I think that I read that rFactor Pro is almost completely different from rFactor, but that they share a graphics engine, because graphics aren’t the important bit in that kind of high-end simulation and so they used it so they could save time and develop the underlying sim.
        Something like half of the F1 Grid use rFactor pro simulators now, so there’s obviously some serious power and customisability behind it.

      • christopheraser said on 17th September 2010, 15:41

        I should have siad rfactor pro. I am 90% sure that is what they are using.

    • rFactor is a good engine for racing simulation. But it doesn’t mean that it’s a simulation close to reality as all F1 cars you drive are “mods” made by fans that have no F1 experience.

      The Red Bull simulator uses indeed Rfactor… but it’s made by an actual F1 team which works with real data collected on track, professionnal drivers.

      On the other hand, fans can make cars that “looks” like the real ones, but they cannot reproduce how the real cars react on the track.

      So yeah, I believe Steve Hood and Anthony Davidson when they say that rFactor F1 cars are not realistic

  8. Well I can’t wait to see your feeling on the game next week before I buy it. I wonder if they managed to solve the “first corner problem” realistically, it is always a bit of a difficulty for game developpers it seems (either a massive number of cars go out or they all stack up very nicely and slowly, and you can overtake 10 cars way too easily).

    Oh and a small question, sorry but i have to ask : are you paid for these reports etc… (apart from the free game version) ?

  9. Christian Biddon said on 17th September 2010, 9:48

    I am thinking that we need to set up an F1 Fanatic championship. 1 for PC, Xbox and PS3. :-)

    Pre ordered this game 2 weeks ago on Steam and have now preloaded it. I can’t believe it is on my hard drive and I can’t play it for a week.

  10. themark said on 17th September 2010, 9:55

    The only thing I wish you had talked about Kieth was hardware. A lot of us are planning to run this on our PC’s and you know those publicity shots are maxed out renders. I would honestly like to know what is a good median for running this before I buy it.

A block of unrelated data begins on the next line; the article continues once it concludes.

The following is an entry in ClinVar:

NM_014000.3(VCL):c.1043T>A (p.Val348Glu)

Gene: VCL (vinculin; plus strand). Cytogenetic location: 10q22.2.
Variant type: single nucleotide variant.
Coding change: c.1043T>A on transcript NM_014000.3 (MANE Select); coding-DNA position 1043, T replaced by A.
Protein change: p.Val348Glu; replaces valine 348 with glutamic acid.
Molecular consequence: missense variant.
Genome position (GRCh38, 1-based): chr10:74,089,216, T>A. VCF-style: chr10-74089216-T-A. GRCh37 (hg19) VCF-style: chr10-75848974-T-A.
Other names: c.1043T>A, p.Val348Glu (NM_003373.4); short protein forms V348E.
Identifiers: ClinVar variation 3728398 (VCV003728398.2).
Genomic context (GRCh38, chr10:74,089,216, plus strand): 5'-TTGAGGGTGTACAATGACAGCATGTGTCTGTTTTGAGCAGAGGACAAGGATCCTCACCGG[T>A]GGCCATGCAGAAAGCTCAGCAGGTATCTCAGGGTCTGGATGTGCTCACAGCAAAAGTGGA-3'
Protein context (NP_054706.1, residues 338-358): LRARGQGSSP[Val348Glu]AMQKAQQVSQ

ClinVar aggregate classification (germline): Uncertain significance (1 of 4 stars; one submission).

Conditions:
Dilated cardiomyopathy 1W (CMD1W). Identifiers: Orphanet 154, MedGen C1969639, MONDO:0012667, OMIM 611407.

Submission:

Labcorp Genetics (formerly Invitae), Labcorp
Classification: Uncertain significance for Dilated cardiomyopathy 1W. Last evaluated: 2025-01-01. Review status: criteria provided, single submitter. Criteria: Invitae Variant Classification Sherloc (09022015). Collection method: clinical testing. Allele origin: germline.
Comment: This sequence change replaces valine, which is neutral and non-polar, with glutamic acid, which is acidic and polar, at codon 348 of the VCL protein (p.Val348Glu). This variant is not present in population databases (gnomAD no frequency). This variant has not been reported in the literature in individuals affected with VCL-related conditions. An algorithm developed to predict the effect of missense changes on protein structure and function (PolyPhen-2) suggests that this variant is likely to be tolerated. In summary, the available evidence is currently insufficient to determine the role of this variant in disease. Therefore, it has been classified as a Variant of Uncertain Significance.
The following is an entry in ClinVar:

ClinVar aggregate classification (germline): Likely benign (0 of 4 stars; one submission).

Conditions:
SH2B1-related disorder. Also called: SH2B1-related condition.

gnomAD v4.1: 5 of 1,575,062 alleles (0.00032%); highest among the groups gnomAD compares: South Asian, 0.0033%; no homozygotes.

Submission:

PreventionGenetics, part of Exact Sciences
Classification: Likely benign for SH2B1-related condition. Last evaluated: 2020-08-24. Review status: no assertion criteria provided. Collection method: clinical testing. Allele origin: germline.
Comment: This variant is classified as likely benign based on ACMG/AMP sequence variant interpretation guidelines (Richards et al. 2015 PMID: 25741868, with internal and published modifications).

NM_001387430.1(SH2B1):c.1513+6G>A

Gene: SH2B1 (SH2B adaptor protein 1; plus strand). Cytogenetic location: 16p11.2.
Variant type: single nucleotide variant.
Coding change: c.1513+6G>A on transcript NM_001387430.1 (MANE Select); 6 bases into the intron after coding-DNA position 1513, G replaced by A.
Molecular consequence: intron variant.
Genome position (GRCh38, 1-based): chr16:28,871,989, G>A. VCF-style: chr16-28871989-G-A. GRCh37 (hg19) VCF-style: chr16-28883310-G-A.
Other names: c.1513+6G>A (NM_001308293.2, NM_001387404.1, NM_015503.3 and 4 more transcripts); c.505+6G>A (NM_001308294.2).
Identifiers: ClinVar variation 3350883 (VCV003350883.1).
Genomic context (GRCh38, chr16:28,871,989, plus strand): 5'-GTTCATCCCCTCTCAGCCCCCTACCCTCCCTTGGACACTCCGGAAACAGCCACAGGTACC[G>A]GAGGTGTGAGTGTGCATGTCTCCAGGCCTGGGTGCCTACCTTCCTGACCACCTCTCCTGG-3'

• Keith Collantine (@keithcollantine) said on 17th September 2010, 10:19

      I think you’re best off testing to find that sort of thing out rather than asking. I’m sure one of the PC websites does that. I will include details on the specification of the machine I test it on in the review.

      PS. ‘E’ before ‘I’ :-)

    • Visit http://www.systemrequirementslab.com/cyri/

      They already have test up for F1 2010. You can see if you meet the minimum specifications and the recommended requirements aswell. It’s obviously based on what they have from codemasters, and is likely not 100% accurate, but it’s a good way to get a general idea of how the game might run.

  11. giorgio said on 17th September 2010, 10:03

    can’t wait for it! already pre-loaded on steam, and i just got off my Playstation 1, i had Formula1 game on it. epic! :)
    Q: career mode, how does it work? we got to go through all practices? and qualifying: we qualify or its just automated/randomized?

  12. i dont think i’ve ever been more excited about a computer game before, i really like how they’ve made the cars handle and act differently.

  13. Jonesracing82 said on 17th September 2010, 10:31

    i wonder if for “f1 2011″ they could have the 2010 season cars as well so u could do 2 seasons and in “f1 2012″ have ’10 and ’11 cars etc?
    also, an F1Fanatic championship league would be awesome, maybe for the off-season?

    • There’d probably be some licensing issues there but, in theory, I don’t see why they wouldn’t be able to do it. I mean, they’ve got the cars and drivers for this year, so surely they’re allowed to re use them in future games? A career mode with cars and teams that change would be awesome!

  14. Dan Thorn (@dan-thorn) said on 17th September 2010, 10:36

    I have to say that I pre ordered this game purely because it’s an F1 game – I expected to race a couple of seasons, tire of it and leave it sitting on my shelf until a few years later when I got the urge to recreate Alonso’s victorious 2010 campaign… ;)

    I have to say though that this sounds brilliant, they’ve put a lot of thought into everything rather than just making some cars faster than others and leaving it at that. That said I will miss the amusement of old F1 games though (Once while racing at Interlagos on F1 2002 Alex Yoong led Mark Webber home in a Minardi 1-2)

    Can’t wait for this to arrive!

  15. Alastair said on 17th September 2010, 10:38

    I WAS really excited about this game. Now not so much:

    “I don’t think we’ve quite pulled it off with the first one.”
    “We’ve got the scope for doing that in 2011.”